The H759-1 chrome plated brass drain is heavy with a brass lock nut compared to the lightweight economy H756-1 plastic pop-up drain with a plastic lock nut. Since the drain plumbing in the house is all PVC plastic, I thought I’d try a plastic pop-up drain. I kept both the brass and plastic drains – just in case I have a problem with the plastic drain.

The Dearborn Brass 1-1/4″ pop-up drain assembly is illustrated in this next photo. I’ll keep the old Lift Rod, Clevis and Extension Rod because there’s nothing wrong with these parts and replace only the Pop-Up Drain, Pivot Rod and Spring Clip.

Dearborn Brass 1-1/4" Pop-Up Drain Assembly - Model H756-1

Dearborn Brass 1-1/4″ Pop-Up Drain Assembly – Model H756-1

How to Replace a Pop-Up Drain

To take out the old pop-up drain, I first removed the slip nut and slip washer that connected the drain tail piece to the J-Bend on the P-Trap by sliding these off the of the tail piece. Put these aside as they will be reused.

Replace a Pop-Up Sink Drain: Remove the P-Trap Slip and Slip Washer

Replace a Pop-Up Sink Drain: Remove the P-Trap Slip and Slip Washer

The old drain has a plastic tail piece that is screwed on the metal drain body. The threads are sealed with pipe joint compound to prevent leaks. Unscrew the tail piece by hand.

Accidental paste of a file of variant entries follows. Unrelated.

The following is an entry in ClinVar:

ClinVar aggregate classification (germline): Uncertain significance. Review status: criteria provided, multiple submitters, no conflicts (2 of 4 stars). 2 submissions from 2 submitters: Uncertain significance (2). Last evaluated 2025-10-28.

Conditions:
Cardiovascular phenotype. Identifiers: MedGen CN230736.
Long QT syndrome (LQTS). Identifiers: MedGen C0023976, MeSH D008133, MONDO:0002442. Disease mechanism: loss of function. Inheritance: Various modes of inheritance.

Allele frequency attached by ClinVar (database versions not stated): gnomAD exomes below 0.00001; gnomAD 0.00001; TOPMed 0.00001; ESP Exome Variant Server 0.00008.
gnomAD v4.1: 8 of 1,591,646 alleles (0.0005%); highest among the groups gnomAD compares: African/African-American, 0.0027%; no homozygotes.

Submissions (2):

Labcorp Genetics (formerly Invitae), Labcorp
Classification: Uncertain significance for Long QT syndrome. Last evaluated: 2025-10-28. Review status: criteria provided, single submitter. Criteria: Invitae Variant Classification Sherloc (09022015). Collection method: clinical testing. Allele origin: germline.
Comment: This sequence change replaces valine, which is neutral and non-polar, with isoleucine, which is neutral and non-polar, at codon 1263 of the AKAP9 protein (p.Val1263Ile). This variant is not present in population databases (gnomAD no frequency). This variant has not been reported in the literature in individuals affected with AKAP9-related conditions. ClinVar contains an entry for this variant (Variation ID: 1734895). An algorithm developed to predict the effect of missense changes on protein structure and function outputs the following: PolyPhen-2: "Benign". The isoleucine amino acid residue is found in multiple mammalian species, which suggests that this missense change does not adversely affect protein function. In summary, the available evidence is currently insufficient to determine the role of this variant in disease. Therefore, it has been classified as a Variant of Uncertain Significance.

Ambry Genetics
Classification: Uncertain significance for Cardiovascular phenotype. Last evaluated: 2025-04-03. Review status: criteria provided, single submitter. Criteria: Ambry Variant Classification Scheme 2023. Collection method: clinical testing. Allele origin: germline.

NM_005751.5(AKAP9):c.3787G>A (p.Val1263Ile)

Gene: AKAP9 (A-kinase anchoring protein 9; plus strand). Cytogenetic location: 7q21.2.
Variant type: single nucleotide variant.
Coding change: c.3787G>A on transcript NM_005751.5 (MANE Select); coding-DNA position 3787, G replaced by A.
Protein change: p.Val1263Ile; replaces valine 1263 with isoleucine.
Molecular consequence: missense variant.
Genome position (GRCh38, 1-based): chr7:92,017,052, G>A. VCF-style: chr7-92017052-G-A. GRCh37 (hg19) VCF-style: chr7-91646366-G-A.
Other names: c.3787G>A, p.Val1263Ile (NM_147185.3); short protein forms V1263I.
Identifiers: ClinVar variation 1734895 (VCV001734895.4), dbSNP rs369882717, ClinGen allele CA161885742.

Remove a Pop-Up Drain: Unscrew the Tail Piece from the Drain

Remove a Pop-Up Drain: Unscrew the Tail Piece from the Drain

The large brass lock nut is unscrewed with a 12-inch adjustable wrench. You can also use a pair of Channellocks (adjustable pliers) if you don’t have a large enough wrench.

Replace a Pop-Up Sink Drain: Unscrew the Brass Lock Nut with a Wrench

Replace a Pop-Up Sink Drain: Unscrew the Brass Lock Nut with a Wrench

Once the brass lock nut is loose it’s faster to spin it off the drain body by hand. I needed the wrench again to work the nut past the pipe joint compound on the pipe threads:

Replace a Pop-Up Drain: Remove the Brass Lock Nut

Replace a Pop-Up Drain: Remove the Brass Lock Nut

The old pop-up sink drain body is pushed up and into the sink after the brass lock nut is off. No need to remove the sink flange. Lot’s of Plumber’s Putty in the sink drain hole to clean up:

Remove a Pop-Up Drain

Remove a Pop-Up Drain

This project is continued in How to Replace a Pop-Up Sink Drain – Part 2.

Take care,

Bob Jackson

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3 Responses to How to Replace a Pop-Up Sink Drain

  1. Amanda December 1, 2011 at 12:12 am #

    AHHHH! THANK YOU! THANK YOU! THANK YOU!!!!! I accidentally broke part of the plastic pipe when I saw that it was jammed and the pop up drain wouldn’t go down sooo I slammed it down. BIG mistake! To top it off it was in my mom’s bathroom. Thanks to this tutorial I was able to change it and clean up the mess all before mom got home from work lol! Thanks again!

  2. Broseph November 30, 2014 at 11:30 am #

    Thanks. Just used this to repair a pivot rod with the same rusty break problem.